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Topic: DANGERS OF NITROGEN (was RE: nitrogen flush) (3 msgs / 80 lines)
1) From: Jack Berry
All this interest in nitrogen raises a red flag for me. PLEASE BE CAREFUL
WITH NITROGEN!
Most people think of nitrogen as simply inert gas. The air we breathe
contains ~68% I think, so just how dangerous could it be? Plenty dangerous
as it turns out. Last year, nearly to the day, we lost a contract employee
where I work simply because he took a breath or two of nitrogen. He never
regained consciousness, was dead within minutes even though our EMT's
responded immediately.
When we breathe a nitrogen rich atmosphere (the kind of atmosphere that
would occur when a cylinder of nitrogen leaks into a small room or when you
sniff the aroma of a large container of coffee beans purged with nitrogen)
the nitrogen displaces the oxygen we need. Nitrogen apparently exchanges
readily with carbon dioxide in the lungs and that's the big problem. At this
point nitrogen occupies space in the cells where oxygen is normally carried
to the brain. You never know it's happening because you feel like you're
breathing normally and suddenly (within seconds!) you are unconscious.
Recovery is much more than simply trying to breathe a few times in fresh air
because of what happens in the cells. So please be very careful in the use
and storage of nitrogen.

2) From: Ken Mary
Please do not use liquid nitrogen to cool your drink either. It was "common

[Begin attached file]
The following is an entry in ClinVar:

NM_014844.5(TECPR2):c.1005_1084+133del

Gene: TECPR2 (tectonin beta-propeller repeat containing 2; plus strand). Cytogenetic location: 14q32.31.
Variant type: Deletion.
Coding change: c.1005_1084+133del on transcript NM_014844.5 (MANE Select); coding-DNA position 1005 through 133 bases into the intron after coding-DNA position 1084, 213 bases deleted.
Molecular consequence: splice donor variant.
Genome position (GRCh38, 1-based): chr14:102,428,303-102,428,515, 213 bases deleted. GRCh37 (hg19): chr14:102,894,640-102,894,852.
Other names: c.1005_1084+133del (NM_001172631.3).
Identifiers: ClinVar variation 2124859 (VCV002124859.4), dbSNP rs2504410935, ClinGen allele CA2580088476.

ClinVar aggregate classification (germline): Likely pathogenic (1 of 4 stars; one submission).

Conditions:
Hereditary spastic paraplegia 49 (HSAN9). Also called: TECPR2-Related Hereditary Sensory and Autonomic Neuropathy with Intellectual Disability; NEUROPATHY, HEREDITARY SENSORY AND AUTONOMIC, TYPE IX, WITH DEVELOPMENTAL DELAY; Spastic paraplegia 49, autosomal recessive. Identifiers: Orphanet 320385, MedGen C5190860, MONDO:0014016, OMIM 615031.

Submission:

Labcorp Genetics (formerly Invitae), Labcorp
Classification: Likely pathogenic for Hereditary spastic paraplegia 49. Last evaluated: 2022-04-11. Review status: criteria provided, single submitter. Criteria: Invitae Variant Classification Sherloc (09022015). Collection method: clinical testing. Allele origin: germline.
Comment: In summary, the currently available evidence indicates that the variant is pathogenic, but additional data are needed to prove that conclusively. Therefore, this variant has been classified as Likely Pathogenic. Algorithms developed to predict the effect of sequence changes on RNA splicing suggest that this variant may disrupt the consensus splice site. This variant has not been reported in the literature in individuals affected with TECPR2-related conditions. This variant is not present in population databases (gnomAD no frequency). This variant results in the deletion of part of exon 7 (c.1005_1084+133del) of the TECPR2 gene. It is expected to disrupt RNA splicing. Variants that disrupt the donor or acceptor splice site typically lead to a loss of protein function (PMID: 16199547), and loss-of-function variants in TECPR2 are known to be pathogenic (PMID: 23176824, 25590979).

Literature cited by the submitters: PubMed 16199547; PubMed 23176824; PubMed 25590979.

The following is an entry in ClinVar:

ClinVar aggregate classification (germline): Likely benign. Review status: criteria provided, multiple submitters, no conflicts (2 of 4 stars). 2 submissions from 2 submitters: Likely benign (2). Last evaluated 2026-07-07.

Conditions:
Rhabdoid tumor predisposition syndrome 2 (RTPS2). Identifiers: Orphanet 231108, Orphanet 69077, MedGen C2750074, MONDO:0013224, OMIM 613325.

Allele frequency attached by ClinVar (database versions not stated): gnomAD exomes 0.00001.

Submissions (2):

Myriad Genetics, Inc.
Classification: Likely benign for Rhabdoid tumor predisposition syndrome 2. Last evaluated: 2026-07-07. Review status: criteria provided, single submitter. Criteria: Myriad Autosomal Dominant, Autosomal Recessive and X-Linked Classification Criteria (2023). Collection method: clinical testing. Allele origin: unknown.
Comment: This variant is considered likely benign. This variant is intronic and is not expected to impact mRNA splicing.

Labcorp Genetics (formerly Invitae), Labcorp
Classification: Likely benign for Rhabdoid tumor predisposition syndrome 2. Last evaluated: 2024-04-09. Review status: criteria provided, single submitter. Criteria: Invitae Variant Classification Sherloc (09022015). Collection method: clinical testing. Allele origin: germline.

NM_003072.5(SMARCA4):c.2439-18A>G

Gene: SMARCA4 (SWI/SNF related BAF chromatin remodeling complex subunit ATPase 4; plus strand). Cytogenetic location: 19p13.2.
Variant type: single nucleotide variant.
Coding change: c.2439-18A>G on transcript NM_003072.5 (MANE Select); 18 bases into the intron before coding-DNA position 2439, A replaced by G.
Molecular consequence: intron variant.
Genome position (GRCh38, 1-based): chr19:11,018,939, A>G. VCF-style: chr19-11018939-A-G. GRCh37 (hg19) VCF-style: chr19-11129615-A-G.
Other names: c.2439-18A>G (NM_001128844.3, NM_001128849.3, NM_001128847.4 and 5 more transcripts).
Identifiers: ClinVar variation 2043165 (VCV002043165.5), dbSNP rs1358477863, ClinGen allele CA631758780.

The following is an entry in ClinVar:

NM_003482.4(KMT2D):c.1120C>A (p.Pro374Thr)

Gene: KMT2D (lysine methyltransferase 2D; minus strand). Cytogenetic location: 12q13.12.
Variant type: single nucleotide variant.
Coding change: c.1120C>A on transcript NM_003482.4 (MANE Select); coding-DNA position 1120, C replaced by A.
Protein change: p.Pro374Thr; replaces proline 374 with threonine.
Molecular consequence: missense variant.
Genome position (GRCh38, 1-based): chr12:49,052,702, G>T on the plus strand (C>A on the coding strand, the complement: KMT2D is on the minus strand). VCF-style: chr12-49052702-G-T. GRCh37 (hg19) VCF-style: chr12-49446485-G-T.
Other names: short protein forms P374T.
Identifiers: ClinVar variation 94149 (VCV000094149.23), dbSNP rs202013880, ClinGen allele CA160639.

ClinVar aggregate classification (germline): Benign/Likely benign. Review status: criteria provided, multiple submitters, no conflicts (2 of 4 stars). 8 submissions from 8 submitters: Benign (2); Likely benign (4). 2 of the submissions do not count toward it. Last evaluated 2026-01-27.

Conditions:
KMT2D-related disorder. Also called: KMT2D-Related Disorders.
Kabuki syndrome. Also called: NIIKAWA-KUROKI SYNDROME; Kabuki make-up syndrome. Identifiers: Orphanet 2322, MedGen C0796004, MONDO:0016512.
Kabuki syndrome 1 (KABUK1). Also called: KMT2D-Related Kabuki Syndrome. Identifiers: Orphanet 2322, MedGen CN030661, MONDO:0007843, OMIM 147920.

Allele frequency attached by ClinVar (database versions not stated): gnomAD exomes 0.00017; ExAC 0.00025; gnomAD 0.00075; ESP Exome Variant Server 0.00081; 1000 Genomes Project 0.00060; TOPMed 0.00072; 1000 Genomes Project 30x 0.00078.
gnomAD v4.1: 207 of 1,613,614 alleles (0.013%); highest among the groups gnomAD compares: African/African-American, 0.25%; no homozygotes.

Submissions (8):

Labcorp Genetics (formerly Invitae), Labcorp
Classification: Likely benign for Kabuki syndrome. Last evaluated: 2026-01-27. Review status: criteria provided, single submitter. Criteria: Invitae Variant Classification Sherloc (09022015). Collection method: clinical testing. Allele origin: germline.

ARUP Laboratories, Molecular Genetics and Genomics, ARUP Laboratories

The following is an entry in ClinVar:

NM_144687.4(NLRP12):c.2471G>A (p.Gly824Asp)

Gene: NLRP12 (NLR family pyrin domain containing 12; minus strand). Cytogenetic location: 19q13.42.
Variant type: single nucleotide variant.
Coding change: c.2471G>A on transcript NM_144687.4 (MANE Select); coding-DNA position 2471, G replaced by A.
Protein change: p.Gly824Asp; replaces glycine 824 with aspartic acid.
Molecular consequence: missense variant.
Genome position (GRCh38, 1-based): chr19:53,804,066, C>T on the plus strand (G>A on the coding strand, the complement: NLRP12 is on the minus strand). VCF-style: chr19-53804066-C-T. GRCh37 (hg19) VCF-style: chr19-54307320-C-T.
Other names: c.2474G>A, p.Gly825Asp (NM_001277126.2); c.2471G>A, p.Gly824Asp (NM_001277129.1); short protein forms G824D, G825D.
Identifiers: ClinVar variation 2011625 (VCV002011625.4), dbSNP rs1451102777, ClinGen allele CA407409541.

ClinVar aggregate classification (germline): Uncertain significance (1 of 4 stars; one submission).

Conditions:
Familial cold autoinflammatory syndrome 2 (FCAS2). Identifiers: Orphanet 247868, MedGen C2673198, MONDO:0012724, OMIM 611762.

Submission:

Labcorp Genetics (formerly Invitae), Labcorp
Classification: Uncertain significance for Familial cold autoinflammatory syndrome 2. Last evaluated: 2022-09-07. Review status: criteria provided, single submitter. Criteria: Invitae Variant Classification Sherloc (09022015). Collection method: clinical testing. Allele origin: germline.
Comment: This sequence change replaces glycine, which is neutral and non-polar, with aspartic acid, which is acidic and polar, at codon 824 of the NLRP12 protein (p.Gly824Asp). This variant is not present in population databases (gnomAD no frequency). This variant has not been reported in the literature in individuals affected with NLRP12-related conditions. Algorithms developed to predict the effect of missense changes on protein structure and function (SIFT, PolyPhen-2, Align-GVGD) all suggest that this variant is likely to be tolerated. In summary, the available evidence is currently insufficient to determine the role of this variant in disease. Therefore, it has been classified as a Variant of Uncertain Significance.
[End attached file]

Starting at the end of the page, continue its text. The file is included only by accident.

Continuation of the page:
practise" in the chem lab where I used to work to pour liquid nitrogen into
a glass of warm soda to cool it quickly. One of the chemists was too thirsty
to wait for all the nitrogen to boil away and accidentally swallowed some.
The man became instantly "pregnant" and in severe pain. Not knowing what to
do in such cases, a coworker pressed gently on the victim's stomach and the
nitrogen exited both ends simultaneously. The victim was unhurt so everybody
had a good laugh at his expense. Needless to say, the lab supervisor put a
quick end to the practise. If any of you are wondering, I was not the
victim.
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3) From: Rick Farris
Ken wrote:
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I used to work in a superconductor research facility and one of the
scientists there would, on occasion, take a sip of liquid nitrogen and then
proceed to blow smoke for ten minutes or so!
We had access to many liquefied gases there, including liquid helium.  That
stuff is only about five degrees above absolute zero.  We tried freezing and
shattering many items, but we could never get anything harder than an egg to
shatter.  Forget that old urban legend about freezing a bolt and then
shattering it.  It ain't true. :-)
-- Rick
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